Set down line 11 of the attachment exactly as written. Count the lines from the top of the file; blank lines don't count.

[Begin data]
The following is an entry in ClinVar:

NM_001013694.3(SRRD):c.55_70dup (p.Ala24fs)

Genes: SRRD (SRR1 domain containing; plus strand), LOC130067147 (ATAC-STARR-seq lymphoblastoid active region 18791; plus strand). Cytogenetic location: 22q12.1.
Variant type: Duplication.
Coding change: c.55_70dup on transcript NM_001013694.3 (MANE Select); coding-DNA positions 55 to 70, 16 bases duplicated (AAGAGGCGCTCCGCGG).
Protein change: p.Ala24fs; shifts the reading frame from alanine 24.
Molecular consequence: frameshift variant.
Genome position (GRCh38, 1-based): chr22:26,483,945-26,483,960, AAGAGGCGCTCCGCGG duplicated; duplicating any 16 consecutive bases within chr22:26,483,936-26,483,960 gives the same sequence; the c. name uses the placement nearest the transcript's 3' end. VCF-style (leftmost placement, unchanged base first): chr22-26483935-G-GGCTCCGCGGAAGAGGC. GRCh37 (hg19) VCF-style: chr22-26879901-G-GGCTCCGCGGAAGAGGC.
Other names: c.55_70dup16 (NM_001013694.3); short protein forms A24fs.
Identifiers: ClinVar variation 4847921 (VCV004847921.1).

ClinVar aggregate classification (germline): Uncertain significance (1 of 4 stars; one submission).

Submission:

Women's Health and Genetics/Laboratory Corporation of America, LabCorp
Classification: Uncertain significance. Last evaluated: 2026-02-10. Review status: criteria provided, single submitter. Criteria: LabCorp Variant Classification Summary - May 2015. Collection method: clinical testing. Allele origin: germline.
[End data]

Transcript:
ClinVar aggregate classification (germline): Uncertain significance (1 of 4 stars; one submission).